How to speak ‘Irish’ – A beginners guide to Irish slang

Ellen / January 5, 2015

Irish

Have you ever heard two Irish people have a conversation and you stand there thinking ‘I’ve never heard of half of these words’. Well, here I am to teach you some Irish slang.

*I recruited the help of ‘the American’ (Clayton) so although some may be used in Britain I think that’s the furthest they’ve travelled*

Well: Another word for hello. ”Well boy/ Well girl”

Wanta: The combination of want and to. ”You don’t wanta do that.”

Grand: Okay. ”Ah, it will be grand.”

Blaa: A Waterford delicacy, a floury bap of sorts. ”I’d love a tayto blaa.”

Slack: To describe a terrible situation. ”That was slack.”

Lack: Girlfriend/ Intimate female acquaintance ”Is she your lack, boy?”

Shellakybookey: A snail/ slug.

Bibe/ Wagon: A female who’s company is undesirable. ”She’s some bibe.”

Codding: Fooling around ”You must be coding me!”

C’mere: The combination of the words ‘come here’. ”C’mere and I tell ya.”

Sound: Cool. Nice. ”He’s a sound fella.”

Banjaxed: Broken. ”The telly is banjaxed” ”Ah no, you’re coding!”

Shift: Intimate kiss. ”Did you shift your wan last night?” (Your wan: That girl)

Manky: High levels of dirt. ”That dog is manky.”

Arseways: Incorrect procedure. ”You’re doing it all arseways.”

Eejit: Silly person. ”Your some feckin’ eejit.”

Press/ Hot press: Cupboard/ Airing cupboard. ”Get the plates from the press.”/ ”Don’t forget to turn off the immersion in the hot press.” (emmersion: where you turn off the hot water tank – just tell an irish person you left your immersion on and watch the fear in their eyes.)

Locker: Beside cabinet. ”That lamp would look lovely on my locker.”

Knackered: Tired. ”I’m knackered after going out for the messages.” (Messages: Errands/ Groceries.)

”I will, yeah.”: There’s no hope I am doing that. ”Will you buy me a new car?” ”I will, yeah.”

”You won’t, will ya?”: Answering your question before you ask it. ”You wouldn’t really do that, would ya?” ”You’re not having more sweets, are ya?”

Some: A wexford word for very. ”It’s some warm out there”. They also use quare meaning the same thing. ”It’s quare warm.”

Haimes: To mess something up. ”You made a right haimes of that, didn’t ya?”

”In the horrors”: To be excessively drunk. ”Your wan was in the horrors last night!”


Real Irish: 

And just incase you stumbled across this post looking to learn some actual Irish language here’s a few phrases:

Dia duit (Dee-ah guit): Hello (direct translation it means lord be with you but it’s commonly used for hello.)

Conas ata tú? (Cuh-nas a-taw too): How are you?

Is maith liom… (Iss mah lum): I like…

Slán (S-lawn): Bye

Go raibh maith agut (Gu rev mah ah-guth): Thank you

 

Now if you ever find yourself in a conversation with a wagon you can tell her ‘Slán’ and go off and get in the horrors with your wan. Just note, you will feel banjaxed in the morning. Nothing a tayto blaa and cuppa tea won’t fix though.

 

35 thoughts on “How to speak ‘Irish’ – A beginners guide to Irish slang

  1. Jesus, Mary and Joseph and all the saints!! I love this…my ex wife and her family are Irish….It took me an unbelievable amount of time to even be able to follow a conversation! Especially as when I first met her at school apart from an accent she used ‘English’ words. So properly confused me! I felt like a complete Eejit! Even more so when we had our first argument…”you’ll really do that, will ya?”…seriously confused!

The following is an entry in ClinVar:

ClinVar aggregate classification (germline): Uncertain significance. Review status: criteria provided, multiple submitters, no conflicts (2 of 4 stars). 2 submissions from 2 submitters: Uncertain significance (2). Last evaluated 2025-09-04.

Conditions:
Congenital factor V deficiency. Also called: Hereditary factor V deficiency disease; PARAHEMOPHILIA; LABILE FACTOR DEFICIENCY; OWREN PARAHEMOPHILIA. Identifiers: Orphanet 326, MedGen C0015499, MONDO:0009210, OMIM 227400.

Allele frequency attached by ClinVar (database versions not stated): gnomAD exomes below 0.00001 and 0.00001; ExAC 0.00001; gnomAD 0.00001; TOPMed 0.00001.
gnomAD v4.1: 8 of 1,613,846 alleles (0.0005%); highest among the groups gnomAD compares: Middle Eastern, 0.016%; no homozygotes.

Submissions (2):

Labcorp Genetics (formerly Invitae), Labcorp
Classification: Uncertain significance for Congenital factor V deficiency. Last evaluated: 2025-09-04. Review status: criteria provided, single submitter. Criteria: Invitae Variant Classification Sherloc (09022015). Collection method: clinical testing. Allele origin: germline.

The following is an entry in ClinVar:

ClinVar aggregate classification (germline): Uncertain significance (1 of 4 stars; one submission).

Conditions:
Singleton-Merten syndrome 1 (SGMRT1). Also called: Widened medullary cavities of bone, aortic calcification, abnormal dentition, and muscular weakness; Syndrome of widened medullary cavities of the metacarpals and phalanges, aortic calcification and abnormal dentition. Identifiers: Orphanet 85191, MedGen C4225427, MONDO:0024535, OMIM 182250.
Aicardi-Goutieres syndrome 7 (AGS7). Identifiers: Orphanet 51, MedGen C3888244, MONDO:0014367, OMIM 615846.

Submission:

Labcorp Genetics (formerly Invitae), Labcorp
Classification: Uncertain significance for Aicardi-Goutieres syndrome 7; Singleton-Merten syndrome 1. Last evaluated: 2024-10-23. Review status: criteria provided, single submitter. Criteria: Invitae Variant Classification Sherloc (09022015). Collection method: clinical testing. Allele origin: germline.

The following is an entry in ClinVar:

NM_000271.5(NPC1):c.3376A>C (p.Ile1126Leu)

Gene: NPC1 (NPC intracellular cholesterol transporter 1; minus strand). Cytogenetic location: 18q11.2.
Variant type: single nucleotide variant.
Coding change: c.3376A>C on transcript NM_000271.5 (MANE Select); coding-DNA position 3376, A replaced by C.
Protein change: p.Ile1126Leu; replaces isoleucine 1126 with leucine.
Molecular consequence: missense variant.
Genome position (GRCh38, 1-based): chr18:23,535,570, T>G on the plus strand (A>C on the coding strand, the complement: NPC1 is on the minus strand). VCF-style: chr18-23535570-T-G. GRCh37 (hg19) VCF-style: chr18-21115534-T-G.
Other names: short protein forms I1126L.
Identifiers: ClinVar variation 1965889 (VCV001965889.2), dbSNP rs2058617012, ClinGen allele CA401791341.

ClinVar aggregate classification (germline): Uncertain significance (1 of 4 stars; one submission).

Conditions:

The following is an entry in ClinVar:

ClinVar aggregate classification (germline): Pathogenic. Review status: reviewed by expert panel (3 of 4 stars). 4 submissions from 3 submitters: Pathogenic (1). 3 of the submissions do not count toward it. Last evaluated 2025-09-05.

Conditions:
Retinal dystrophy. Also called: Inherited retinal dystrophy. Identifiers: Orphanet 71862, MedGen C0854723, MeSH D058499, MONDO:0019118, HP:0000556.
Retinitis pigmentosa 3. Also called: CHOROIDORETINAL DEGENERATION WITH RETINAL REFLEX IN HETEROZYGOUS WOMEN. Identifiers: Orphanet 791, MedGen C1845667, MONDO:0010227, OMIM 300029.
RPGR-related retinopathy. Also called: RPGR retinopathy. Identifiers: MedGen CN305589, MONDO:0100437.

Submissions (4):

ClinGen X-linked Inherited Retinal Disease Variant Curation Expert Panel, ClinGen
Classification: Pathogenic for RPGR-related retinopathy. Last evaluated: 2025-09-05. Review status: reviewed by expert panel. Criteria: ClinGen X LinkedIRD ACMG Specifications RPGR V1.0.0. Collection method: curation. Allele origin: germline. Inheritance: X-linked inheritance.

I needed this post in my life 15 years ago! Good one made me chuckle!

    1. We’re planning on sending Aidan to an Irish speaking school so we have gotten him an Irish/English dictionary with great pictures and some flashcards too x

  2. Love this list. My hubby’s family are all irish so I have heard these and made me chuckle as I could hear them say them in their accent. hahaha Thank you so much for linking up to Share With Me. #sharewithme

  3. My other half is from Dublin so I’m used to a lot of these as well, in fact he put the towel in the ‘hot press’ quite recently. No, it’s in the airing cupboard! #MMWBH

  4. Great post! I do think Ireland has got some of the best slang around. I’ve shared this with my wife who is learning ‘Real Irish’ on Duolingo, although it does come up with some odd sentences to translate – “The man has a vegetable” is a favourite. Not sure how much practical use that one would have?! I found your blog on The List.

    1. Oh really? I hated learning the language in school (along with english and french) but am happy so much of it stayed with me now to help Aidan in school.. Sounds like Duolingo was in the horrors when it came up with that sentence haha

  5. Some of them I have never even heard of even though I’ve been living in Ireland for the past 8 1/2 years now.
    But then others I thought they are just ordinary words everyone uses, that’s how used to I am to them. Lol
    great post.

  6. Fascinating! I spent a large chunk of my youngest years living with my Ulster grandmother and don’t think I ever heard any of those phrases. I can think of others she used that I still do to this day. Loved this post, very interesting. #theList

    1. Another blogger has said this too I guess maybe they’re only used in the south?I shall have to visit Ulster, purely for research of course haha

    1. It was voted the worlds sexiest language (don’t ask me who voted that!). If the weather is nice it’s got some lovely beaches and sights.

  7. Great post.

    I’ve lived here 10 years now and most of these are regulars in my vocabulary. I’m surprised you left out “YOLK” referring to anything at all. Took me ages to get the hang of it. She’s some yolk. Pass me the yolk. The best one of all though. You know what it is, the yolk that goes in here!!

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